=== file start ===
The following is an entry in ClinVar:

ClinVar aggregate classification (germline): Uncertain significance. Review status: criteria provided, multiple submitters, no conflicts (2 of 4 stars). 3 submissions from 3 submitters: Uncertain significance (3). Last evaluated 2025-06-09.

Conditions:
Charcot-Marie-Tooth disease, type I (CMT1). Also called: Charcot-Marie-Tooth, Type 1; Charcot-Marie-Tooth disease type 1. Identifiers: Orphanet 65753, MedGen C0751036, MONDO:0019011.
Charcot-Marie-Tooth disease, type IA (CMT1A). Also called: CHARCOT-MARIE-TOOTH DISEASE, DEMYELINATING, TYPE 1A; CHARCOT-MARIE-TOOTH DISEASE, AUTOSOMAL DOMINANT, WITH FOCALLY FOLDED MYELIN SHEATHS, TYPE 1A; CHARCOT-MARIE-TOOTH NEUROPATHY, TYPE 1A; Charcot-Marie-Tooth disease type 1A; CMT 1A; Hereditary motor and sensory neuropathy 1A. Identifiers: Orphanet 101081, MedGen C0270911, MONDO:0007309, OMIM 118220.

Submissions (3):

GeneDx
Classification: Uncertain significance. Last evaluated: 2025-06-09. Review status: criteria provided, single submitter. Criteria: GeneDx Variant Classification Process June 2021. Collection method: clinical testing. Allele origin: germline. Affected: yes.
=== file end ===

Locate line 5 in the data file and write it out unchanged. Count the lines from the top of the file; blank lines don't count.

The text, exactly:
Charcot-Marie-Tooth disease, type IA (CMT1A). Also called: CHARCOT-MARIE-TOOTH DISEASE, DEMYELINATING, TYPE 1A; CHARCOT-MARIE-TOOTH DISEASE, AUTOSOMAL DOMINANT, WITH FOCALLY FOLDED MYELIN SHEATHS, TYPE 1A; CHARCOT-MARIE-TOOTH NEUROPATHY, TYPE 1A; Charcot-Marie-Tooth disease type 1A; CMT 1A; Hereditary motor and sensory neuropathy 1A. Identifiers: Orphanet 101081, MedGen C0270911, MONDO:0007309, OMIM 118220.